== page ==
Anders Kompass, who worked as director of field operations at the UN human rights office, has resigned after the organization did not hold senior officials accountable for human rights abuses.

The UN suspended Kompass after he leaked a report that said French troops sexually abused children in the Central African Republic.

However, the UN never took action and Kompass decided “he could no longer work for an organisation with no accountability.” From The Guardian:

“The complete impunity for those who have been found to have, in various degrees, abused their authority, together with the unwillingness of the hierarchy to express any regrets for the way they acted towards me sadly confirms that lack of accountability is entrenched in the United Nations. This makes it impossible for me to continue working there.”

Last year, Kompass gave the French government the confidential UN report after officials did nothing to punish those involved, which took place in 2014. From The Guardian:

Entitled Sexual Abuse on Children by International Armed Forces and stamped “confidential” on every page, the report details the rape and sodomy of starving and homeless young boys by French peacekeeping troops who were supposed to be protecting them at a centre for internally displaced people in Bangui, capital of the Central African Republic.

The boys, some of whom were orphans, disclosed sexual exploitation, including rape and sodomy, between December 2013 and June 2014 by French troops at a centre for internally displaced people at M’Poko airport in Bangui.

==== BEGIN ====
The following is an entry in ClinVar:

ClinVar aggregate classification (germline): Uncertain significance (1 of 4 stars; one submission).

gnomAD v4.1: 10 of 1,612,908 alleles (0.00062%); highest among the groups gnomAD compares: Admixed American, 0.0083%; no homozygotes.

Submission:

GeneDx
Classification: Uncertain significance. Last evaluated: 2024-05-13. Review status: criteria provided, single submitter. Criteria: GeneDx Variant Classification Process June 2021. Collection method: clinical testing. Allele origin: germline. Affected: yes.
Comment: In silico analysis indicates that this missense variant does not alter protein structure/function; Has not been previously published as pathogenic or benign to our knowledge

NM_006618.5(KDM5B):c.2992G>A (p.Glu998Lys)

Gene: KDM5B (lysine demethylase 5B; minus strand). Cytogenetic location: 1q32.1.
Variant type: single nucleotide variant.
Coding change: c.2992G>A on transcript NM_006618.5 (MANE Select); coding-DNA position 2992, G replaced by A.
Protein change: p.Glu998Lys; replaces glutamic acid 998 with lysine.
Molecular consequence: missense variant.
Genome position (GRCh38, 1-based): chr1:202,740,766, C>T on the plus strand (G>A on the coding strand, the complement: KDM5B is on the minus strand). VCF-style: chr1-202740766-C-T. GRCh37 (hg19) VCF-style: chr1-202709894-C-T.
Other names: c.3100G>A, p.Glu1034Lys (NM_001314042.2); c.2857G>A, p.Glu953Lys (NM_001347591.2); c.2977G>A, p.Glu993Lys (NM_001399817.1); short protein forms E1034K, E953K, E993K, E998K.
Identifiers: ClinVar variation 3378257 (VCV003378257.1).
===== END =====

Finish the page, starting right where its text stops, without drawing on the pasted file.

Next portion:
The children described how they were sexually exploited in return for food and money. One 11-year-old boy said he was abused when he went out looking for food. A nine-year-old described being sexually abused with his friend by two French soldiers at the IDP camp when they went to a checkpoint to look for something to eat.

The child described how the soldiers forced him and his friend to carry out a sex act. The report describes how distressed the child was when disclosing the abuse and how he fled the camp in terror after the assault. Some of the children were able to give good descriptions of the soldiers involved.

One senior official had no problem with Kompass’s actions, but the organization suspended him anyway since he did not comply “with UN protocols on confidential documents.”

An internal investigation exonerated Kompass. The Office of Internal Oversight (OIOS) found that the UN’s “failure to respond to allegations that French peacekeepers sexually abused children in Central African Republic amounted to ‘gross institutional failure’ and allowed assaults to continue.” The report also said that Kompass did nothing wrong since he received “assurances that the information would be kept confidential and, more importantly, that France would take action to bring the perpetrators to justice … No adverse finding is made against the director on this issue.”

The panel criticized Susana Malcorra, Ban’s then chief of staff and one senior official involved in Kompass’s suspension, “for mishandling the affair.” She quit her job to become foreign minister of Argentina a month before the panel published its report.

But last month she announced she wants “to seek the position of UN secretary general when Ban stands down at the end of this year.”

Kompass’s resignation comes a few days after The Washington Post reported that aid workers in CAR found a grave with twelve dead bodies. They believe Congolese peacekeepers murdered the people in 2014 after a clash killed one peacekeeper:

“Angered by the death of their colleague, the Congolese peacekeepers surrounded the anti-Balaka leader’s house, arrested him and at least 12 others, including five women, one of whom was six months pregnant, and two children, one about 10 years old and the other 7 months old,” the [Human Rights Watch] report said.

“Later that night, witnesses heard screams and a volley of gunshots from an area near the villa on the other side of the road, followed about an hour later by another round of gunfire from the same location.”